“I found SF a bit limiting and I find Ireland now freeing”

Eoghan McCabe moved to San Francisco full-time nearly a decade ago. Our conversation turns to Trump’s America, and it is clear he is disillusioned like so many. “I love the United States and what it stands for. It stands for self-determination. All is possible. Pulling yourself up by your bootstraps,” he said.

“The United States is a phenomenal place and long may it last and thrive. But right now it is really scary and really messy and it wasn’t as fun to be in.

“I think that represents a really big opportunity for us. I am not an Ireland Inc cheerleader, but I am really proud to be Irish.”

McCabe said that Ireland had a unique opportunity because of a shared social cohesion that was not seen as much in our nearest neighbours.

“We have come so far in ten years and we are on a trajectory that the next ten years could be even more brilliant and brighter.”

“What does next-generation capitalism look like? I would love to see us do two things. One is lean in aggressively to growth. I would love to see tax breaks for people who start companies. Right now, we are not as competitive as the US.

“I would love to see us take a large chunk of our sovereign wealth fund and match it with private investment on terms that international investors would back.

“We need to do what the UK and especially the US has not been great at which is to take care of our people. Capitalism 2.0 could be great wealth with a heart that spreads it around a little,” McCabe said. 

“I would love to see us look at universal basic income, new ways of taking care of people. Set the bar for greater education and healthcare, great arts and culture, because what I wouldn’t want to see is Ireland get so rich that it pushed out people who were not in the fast lane. I guess what I am saying is…we can step up.”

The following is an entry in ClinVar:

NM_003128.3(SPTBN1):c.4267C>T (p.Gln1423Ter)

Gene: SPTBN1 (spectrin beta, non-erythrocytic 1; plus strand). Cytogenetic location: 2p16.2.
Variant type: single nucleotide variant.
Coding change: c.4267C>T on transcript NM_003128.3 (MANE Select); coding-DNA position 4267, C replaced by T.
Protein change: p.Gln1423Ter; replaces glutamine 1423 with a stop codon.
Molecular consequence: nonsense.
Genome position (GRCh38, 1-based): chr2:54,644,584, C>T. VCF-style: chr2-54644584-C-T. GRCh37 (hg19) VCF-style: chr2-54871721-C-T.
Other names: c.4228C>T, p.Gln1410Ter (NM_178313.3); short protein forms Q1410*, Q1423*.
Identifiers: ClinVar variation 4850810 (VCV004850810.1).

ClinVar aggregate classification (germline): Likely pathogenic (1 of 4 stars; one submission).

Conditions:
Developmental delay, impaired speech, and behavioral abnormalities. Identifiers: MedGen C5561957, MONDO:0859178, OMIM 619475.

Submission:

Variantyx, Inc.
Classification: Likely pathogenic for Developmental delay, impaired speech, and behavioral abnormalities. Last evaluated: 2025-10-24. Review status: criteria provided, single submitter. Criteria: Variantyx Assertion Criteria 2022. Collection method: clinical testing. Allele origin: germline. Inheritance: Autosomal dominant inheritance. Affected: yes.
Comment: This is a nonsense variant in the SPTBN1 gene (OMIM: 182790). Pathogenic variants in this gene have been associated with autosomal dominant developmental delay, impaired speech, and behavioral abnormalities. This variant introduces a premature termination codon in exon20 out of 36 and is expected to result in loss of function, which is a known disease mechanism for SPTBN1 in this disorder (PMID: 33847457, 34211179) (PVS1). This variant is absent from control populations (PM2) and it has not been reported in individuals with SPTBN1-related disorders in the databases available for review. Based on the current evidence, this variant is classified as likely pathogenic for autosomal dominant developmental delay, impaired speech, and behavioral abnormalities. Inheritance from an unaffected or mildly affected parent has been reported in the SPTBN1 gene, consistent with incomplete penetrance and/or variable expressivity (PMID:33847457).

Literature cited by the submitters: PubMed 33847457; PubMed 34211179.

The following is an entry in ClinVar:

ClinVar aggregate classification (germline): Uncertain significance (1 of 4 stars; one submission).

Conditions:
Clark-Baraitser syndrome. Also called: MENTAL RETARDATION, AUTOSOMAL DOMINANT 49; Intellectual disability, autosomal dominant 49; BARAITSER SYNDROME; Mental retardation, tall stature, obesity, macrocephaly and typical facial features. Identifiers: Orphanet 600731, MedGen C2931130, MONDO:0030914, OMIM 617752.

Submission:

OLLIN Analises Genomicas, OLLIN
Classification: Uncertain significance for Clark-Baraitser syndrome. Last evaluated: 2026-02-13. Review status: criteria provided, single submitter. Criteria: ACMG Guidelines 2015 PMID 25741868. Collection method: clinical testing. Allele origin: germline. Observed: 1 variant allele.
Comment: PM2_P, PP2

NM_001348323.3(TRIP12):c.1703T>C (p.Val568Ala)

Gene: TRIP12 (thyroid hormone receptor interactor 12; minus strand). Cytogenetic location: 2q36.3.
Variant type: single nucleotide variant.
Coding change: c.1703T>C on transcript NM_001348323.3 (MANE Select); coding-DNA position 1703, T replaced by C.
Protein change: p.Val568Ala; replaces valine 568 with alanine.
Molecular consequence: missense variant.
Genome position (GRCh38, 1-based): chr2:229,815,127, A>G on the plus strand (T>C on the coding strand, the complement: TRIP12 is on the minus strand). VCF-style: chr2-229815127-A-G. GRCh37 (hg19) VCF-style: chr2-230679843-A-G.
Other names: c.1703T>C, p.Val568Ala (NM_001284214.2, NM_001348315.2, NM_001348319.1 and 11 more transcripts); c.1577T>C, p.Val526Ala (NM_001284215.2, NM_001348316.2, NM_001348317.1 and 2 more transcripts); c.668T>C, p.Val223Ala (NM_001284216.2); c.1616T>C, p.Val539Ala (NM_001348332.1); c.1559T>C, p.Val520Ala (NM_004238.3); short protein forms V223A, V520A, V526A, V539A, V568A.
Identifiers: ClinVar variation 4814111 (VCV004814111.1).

McCabe now finds himself back where he started living in Dublin for the last few months.

“It was scary and isolating leaving [for San Francisco originally] and I had a lot to learn but it was also thrilling and liberating,” he recalled.

Ireland was in the middle of an EU-IMF bailout, so McCabe was far from the only one emigrating.

“Wealth in the Celtic Tiger days was highly leveraged,” McCabe recalled. “The way that people thought and what they spent money on was a little shallow in my personal opinion.

“I was excited to go to a pace which was different. People thought a lot bigger. They were trying to work on things that mattered. They weren’t trying to show off their wealth. It was such a great place to start a company, find the right talent, finance, everything else that we needed.

“Now I am back in Ireland, I see a similar version of what I saw over there,” McCabe said. “San Francisco is just this beautiful place. It is exciting. It is just amazing. But it is also very homogenous. I was excited to come back to see and find a new type of liberation and say wow there are so many different types of people here.

“Now in Dublin people have made money here the hard way. Their wealth is real. That didn’t exist as much ten years ago. There is a vibrancy being created whether it is in street art or the actual art industry.

“I am here for this next phase because I felt I needed to expand my horizons… I have new things I am thinking about. I found SF a bit limiting and I find Ireland now freeing.